Is This Condiment Hurting Your Heart?

Is This Condiment Hurting Your Heart?

You’re probably eating way more sodium than experts recommend.

Salt—more specifically, sodium—is found in every food from A (anchovies) to Z (ziti). It’s essential for your body, especially your heart, but too much can raise blood pressure and put you at risk for heart disease.

The FDA believes that Americans eat too much sodium. In June 2016, the agency released voluntary sodium reduction targets for the food industry, aiming to drop Americans' average intake from 3,400 milligrams per day (mg/d) to 2,300 mg/d. The American Heart Association applauded the move.

About two-thirds of Americans have either hypertension or prehypertension, and lowering the amount of sodium you consume is one of the main recommendations given by everyone from the Centers for Disease Control and Prevention to many cardiologists and family doctors.

But is the sodium situation really as dire as some groups believe? Maybe not, says cardiologist Roger Shammas, MD, of Mercy Health Saint Mary’s in Grand Rapids, Michigan. “In general, a healthy individual usually can handle excessive sodium and will excrete it through the urine,” says Dr. Shammas. So, when is sodium dangerous, and what foods are the biggest offenders?

Sodium’s role in the body
Some sodium is essential for the heart and other tissues to work correctly but the amount of salt you actually need is only about half of a potato chip. Sodium also helps to regulate the volume of the blood—how much space plasma takes up in blood vessels. The more volume, the harder the blood presses against the walls of the blood vessels. That’s blood pressure.

“Excessive sodium can lead to high blood pressure,” says Shammas, by increasing the volume of blood in the vessels. High blood pressure hurts the heart and circulatory system in two ways. First, the blood vessels themselves can be damaged by the extra pressure, making them more vulnerable to plaque buildup and coronary artery disease. Second, the heart has to work harder to pump blood.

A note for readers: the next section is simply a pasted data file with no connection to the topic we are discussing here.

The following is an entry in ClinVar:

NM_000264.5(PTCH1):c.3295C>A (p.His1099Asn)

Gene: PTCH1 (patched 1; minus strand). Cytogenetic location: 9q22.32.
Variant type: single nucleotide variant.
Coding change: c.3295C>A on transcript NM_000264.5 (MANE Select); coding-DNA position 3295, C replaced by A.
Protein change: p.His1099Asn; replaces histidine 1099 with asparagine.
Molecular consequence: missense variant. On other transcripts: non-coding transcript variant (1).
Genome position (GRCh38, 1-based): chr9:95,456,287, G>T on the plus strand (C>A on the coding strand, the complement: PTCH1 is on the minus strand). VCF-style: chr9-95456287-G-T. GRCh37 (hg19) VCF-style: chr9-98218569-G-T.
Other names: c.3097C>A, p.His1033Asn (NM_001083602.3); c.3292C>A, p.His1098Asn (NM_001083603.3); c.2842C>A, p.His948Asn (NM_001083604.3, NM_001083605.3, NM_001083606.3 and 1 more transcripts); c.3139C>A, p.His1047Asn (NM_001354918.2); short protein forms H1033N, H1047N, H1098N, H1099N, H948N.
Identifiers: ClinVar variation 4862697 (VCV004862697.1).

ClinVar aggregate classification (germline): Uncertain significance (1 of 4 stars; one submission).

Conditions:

How much is too much?
The FDA recommends that most people eat 2,300 mg/day of salt, while acknowledging that the average daily intake is closer to 3,400 mg.  Some experts contend that everyone should stay below the guidelines, but Shammas believes that while 3,400 mg/day is probably more than people should consume, healthy people won’t be hurt by a high-salt diet.

“Typically physicians don’t get involved in regulating sodium consumption unless someone has congestive heart failure or hypertension,” Shammas says. “If someone has a propensity for congestive heart failure—either the heart is too weak or too stiff—extra sodium can cause problems with fluid retention.”

Other people who may need less sodium are those who are salt-sensitive, about half of everyone who has high blood pressure and about a quarter of everyone without. The blood pressure of someone who is salt-sensitive reacts strongly when sodium is increased or decreased in the diet. Researchers aren’t sure what causes salt sensitivity but believe it to have a strong genetic component, and its effects appear to get stronger with age.

Research is beginning to question the effectiveness of low salt diets for lowering high blood pressure. A 16-year study of more than 2,600 people suggests that people who consumed less than 2,500 mg/day of sodium actually had higher blood pressure than people who ate more.

About 75 percent of your sodium intake comes from packaged and processed foods, according to the FDA. So, if you want to cut your sodium, pay attention to labels, especially for foods in which salt is used as a preservative. “[Beware of] buying any food that stays edible for a long time,” he says. “Anything in a can or a package, and certain meats like ham, bacon and pork all have elevated sodium. You also need to be careful in restaurants. They often add a lot of salt for flavor.”

If you want to save on salt (and calories), try cooking at home. Follow this home-cooking cheat sheet from RealAge co-creator Dr. Michael Roizen to slash your sodium consumption.

Medically reviewed in September 2018.

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